The review highlights the very clear need for strategic leadership, accountability and coordination to combat trafficking and we strongly challenge the Government to change its stance on this matter.We call for the role of an independent Anti-Slavery Commissioner to be created under the Modern Slavery Act in order to bring much needed non-partisan leadership and consistency to this issue.Whilst we acknowledge some progress by the Inter-Departmental Ministerial Group on Human Trafficking, we fail to see how this group can give the necessary lead and independence on these matters. It is also vital that through the Commissioner the voices of survivors are clearly heard so that responses to their needs are met.

We also propose measures to develop a more accurate picture of the scale of the problem. We recommend that better engagement with the National Referral Mechanism is fostered through investing Competent Authority decision-making powers into one body. We also recognise that more has to be done to help survivors recover and fully reintegrate. Any society is judged on the basis of how it treats its weakest members, especially the most hidden and silent.

With particular reference to law enforcement and statutory agencies, we note that much has been written both in terms of procedures and guidelines but often remains at the theoretical level; there is little understanding or practical implementation on the ground. Our review seeks to correct this by making practical recommendations for local police forces, chief constables and Police and Crime Commissioners to implement; a proactive model for combatting modern slavery focused on the fact that modern slavery is a crime with a victim at the centre.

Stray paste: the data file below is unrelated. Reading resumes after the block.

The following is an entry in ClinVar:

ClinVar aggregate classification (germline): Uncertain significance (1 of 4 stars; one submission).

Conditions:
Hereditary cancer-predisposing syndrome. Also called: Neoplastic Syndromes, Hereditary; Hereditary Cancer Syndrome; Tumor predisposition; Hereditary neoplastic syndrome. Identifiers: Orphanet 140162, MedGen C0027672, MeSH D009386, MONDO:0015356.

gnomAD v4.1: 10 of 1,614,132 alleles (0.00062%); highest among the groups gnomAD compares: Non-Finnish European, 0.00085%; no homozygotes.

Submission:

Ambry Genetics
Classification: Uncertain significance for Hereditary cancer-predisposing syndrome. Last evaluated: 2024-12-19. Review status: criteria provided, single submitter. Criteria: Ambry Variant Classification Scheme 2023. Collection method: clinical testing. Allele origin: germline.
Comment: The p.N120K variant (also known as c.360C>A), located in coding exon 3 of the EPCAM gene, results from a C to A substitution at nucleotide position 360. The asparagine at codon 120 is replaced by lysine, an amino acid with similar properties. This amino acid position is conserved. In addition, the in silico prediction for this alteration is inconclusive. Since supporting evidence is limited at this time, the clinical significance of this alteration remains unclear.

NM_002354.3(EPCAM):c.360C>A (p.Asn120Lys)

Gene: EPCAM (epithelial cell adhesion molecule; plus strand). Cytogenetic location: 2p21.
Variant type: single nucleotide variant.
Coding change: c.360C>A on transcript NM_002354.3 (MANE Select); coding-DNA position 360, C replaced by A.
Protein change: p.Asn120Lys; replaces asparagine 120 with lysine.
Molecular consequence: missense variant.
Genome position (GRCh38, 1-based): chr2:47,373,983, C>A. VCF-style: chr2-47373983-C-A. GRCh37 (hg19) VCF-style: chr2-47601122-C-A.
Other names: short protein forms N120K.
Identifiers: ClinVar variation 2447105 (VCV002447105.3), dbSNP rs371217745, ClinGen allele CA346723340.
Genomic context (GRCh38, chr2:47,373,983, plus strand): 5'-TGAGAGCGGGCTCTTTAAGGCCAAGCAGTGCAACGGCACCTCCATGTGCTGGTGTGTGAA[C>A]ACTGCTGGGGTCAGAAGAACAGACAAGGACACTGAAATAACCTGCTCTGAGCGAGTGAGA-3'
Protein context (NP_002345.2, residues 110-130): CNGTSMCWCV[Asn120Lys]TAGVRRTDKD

What surprised the Working Group most was the scale and complexity of child trafficking both into and within the UK. Child victims of modern slavery often go unrecognised and an appalling number go missing from care. Current child protection measures are not being consistently applied. If they were, a more successful approach to identifying and keeping children safe from harm would be developed. Child trafficking is serious child abuse, and must be recognised and responded to so that children are kept safe from harm.The provision of safe accommodation and aftercare is a vital next step that needs to be urgently taken.This report highlights the disturbing cases of the internal trafficking of British children for sexual exploitation, and makes recommendations for tackling this appalling crime through properly equipping police and social services.

The private sector also has a significant role to play in ensuring that modern slavery is eradicated. It is essential that businesses ensure that supply and product chains as well as business practices are slave-free. We recommend that the Transparency in UK Company Supply Chains (Eradication of Slavery) Bill be enacted in the UK.This Bill sends a positive message to the business world, not negatively forcing companies’ hands but encouraging them to look into the problem. Best practices that exist can be shared, increasing the positive social impact of companies.This Bill actively engages the business sector in the fight against modern slavery.This is not about regulation, but about transparency.The Bill allows consumers and investors to make informed decisions, and gives space for companies already doing good work to showcase their efforts to ensure their supply chains are free from slavery.

During the review process many NGOs were consulted and gave evidence. Whereas many helpfully contributed to this report, some did not. Constructive engagement by all parties in both the private and public sector and government and non-governmental sectors is vital if there is to be a successful response to the issue.

The Prime Minister has stated that he wants the UK to lead the world in confronting modern slavery.3 We commend this report to the Prime Minister and Government in its entirety. Implementation of our recommendations would be a radical step forward for the UK.

Finally, I want to thank the members of the Working Group for their hard work and contribution to the whole process. We didn’t always agree, but worked through to a healthy consensus. Special thanks must go to Lucy Maule at the Centre for Social Justice who has worked tirelessly as the lead researcher on this project. I also want to thank James Ewins, Deputy Working Group Chairman, for his commitment and time during the course of this review.This was a new venture for the CSJ but an important one: modern slavery is the major social justice issue of our day and must be not just exposed, but abolished.